Unfortunately, I see far too much of NIH’s money invested into gee-whiz science that is driven by technophiles who love their new toys, but who have not developed a clear and compelling scientific question that needs to be addressed. Questions and common sense should take precedence in science over the ever-escalating one-upsmanship to prove to your colleagues that your lab is in possession of the fanciest methods on Earth. In high school, kids like this used to get beaten up on a regular basis. Maybe that wasn’t such a bad system after all.

      A 19th century logician / mathematician, Charles Pierce, has a nice quote that cuts to the heart of the matter: “There is one thing even more vital to science than intelligent methods; and that is, the sincere desire to find out the truth, whatever it may be. ”

      Just think how much better the NIH’s funds would be spent if a larger fraction of P.I.’s wrote one well-crafted grant application per year that was truly motivated by a desire to expose an unrecognized truth about how nature operates. I would assume that most visitors to this blog would agree that what the NIH system is encouraging P.I.’s to do is write 4 to 8 “NIH lottery tickets” per year with the idea that one should, by random chance, be funded every 2 years. Under this latter system, the more detached a P.I. can be from each grant application, the better. I seriously doubt that this is a healthy approach to encouraging scientific innovation.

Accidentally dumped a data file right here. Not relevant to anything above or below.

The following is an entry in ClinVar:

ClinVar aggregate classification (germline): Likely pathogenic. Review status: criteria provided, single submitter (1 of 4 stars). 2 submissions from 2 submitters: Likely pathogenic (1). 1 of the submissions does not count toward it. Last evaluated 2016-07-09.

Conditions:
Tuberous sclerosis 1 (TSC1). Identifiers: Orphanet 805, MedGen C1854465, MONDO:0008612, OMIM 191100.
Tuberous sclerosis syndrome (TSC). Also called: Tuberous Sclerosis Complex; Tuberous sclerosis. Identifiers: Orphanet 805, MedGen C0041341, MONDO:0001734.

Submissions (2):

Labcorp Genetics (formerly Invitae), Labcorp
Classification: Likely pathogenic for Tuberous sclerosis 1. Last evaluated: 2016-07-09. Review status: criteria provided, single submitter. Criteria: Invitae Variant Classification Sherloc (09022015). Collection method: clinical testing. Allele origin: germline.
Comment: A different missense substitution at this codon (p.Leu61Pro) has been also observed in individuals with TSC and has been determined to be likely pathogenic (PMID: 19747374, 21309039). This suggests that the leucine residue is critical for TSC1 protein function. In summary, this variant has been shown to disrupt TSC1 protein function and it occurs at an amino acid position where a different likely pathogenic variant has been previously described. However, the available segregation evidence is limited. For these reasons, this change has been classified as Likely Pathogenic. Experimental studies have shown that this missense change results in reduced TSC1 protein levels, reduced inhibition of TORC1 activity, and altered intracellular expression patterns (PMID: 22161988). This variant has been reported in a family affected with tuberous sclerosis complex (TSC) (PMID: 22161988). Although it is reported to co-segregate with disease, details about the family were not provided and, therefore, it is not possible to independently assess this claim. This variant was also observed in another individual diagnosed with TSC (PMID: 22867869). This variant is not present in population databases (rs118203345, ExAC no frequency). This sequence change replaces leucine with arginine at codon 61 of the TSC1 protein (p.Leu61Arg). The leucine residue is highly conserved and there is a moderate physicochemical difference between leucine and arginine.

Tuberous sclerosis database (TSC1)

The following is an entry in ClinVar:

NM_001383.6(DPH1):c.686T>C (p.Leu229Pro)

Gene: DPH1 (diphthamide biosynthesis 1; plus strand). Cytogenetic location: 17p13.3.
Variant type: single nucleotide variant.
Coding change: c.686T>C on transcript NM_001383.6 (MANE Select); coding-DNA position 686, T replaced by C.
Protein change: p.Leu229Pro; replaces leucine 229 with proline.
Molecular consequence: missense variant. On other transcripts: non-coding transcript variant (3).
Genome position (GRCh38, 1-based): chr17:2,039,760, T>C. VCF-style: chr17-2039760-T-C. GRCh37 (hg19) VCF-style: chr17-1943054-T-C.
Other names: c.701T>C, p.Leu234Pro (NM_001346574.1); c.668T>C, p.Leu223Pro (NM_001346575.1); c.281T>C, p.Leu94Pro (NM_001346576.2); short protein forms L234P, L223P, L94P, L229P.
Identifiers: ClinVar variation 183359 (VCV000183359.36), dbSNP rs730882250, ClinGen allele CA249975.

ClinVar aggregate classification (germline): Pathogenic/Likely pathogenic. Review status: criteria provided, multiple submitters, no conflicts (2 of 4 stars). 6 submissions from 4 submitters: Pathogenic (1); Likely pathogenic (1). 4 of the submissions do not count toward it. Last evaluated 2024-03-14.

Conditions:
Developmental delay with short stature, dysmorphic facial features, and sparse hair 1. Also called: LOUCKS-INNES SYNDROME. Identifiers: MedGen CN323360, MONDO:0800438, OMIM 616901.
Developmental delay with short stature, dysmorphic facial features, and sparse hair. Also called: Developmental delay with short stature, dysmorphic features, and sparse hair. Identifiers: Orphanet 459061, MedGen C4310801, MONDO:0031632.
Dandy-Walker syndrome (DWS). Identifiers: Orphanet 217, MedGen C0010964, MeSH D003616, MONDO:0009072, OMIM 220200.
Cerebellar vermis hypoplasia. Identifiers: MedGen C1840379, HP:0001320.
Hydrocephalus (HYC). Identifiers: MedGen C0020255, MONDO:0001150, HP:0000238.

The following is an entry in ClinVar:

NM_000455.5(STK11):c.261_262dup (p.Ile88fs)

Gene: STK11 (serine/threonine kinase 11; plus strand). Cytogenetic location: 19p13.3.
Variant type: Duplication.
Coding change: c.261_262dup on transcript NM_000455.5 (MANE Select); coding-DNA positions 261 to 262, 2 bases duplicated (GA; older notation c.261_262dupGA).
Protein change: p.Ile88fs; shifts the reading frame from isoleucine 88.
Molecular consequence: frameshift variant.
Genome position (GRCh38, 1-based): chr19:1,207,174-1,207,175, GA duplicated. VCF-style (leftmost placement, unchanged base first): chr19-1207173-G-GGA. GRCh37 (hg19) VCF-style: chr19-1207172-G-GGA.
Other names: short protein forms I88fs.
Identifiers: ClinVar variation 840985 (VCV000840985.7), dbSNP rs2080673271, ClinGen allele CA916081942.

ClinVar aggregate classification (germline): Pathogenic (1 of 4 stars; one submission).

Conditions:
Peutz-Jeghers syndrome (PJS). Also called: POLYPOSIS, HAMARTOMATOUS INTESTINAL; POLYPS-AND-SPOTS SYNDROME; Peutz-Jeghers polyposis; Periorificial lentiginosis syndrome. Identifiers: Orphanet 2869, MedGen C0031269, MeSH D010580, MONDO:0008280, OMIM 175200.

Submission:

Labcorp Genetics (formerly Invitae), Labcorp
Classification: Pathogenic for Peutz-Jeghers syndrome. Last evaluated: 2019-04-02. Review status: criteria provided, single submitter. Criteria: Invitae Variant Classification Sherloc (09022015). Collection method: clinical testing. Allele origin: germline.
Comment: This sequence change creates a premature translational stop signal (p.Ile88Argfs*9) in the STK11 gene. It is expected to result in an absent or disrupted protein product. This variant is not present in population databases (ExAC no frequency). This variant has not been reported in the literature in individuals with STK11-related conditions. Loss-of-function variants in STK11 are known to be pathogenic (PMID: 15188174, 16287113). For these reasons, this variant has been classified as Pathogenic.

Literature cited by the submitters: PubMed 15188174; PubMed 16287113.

In short, I think that the NIH funding system does not reward “honest and thoughtful” applicants who strive to align their scientific writings to the reality of (1) what exists in nature and (2) which raises questions that represent the most tractable and most pressing matters in a field of study. In contrast applicants who are “cunning and/or greedy” generally treat the truth as a more malleable substance that can be bent and reconfigured to meet the needs of their next NIH grant application. As a postdoc, I assumed that the NIH system would necessarily distinguish between these two pools of applicants, and make the correct choice 90% of the time in favor of the honest and thoughtful P.I.s. However, nothing in my own experience of the past dozen years has led me to believe that this is indeed the case. To the contrary, the “cunning and/or greedy” seem to be doing just fine.

      – Bill Halford

  59. Does the NIH have a new rule coming down the pipeline that will restrict the number of grants that any one individual can hold as PI at the same time. I have heard rumors that a maximum number of concurrent grants for any one PI will be either 1 or 2.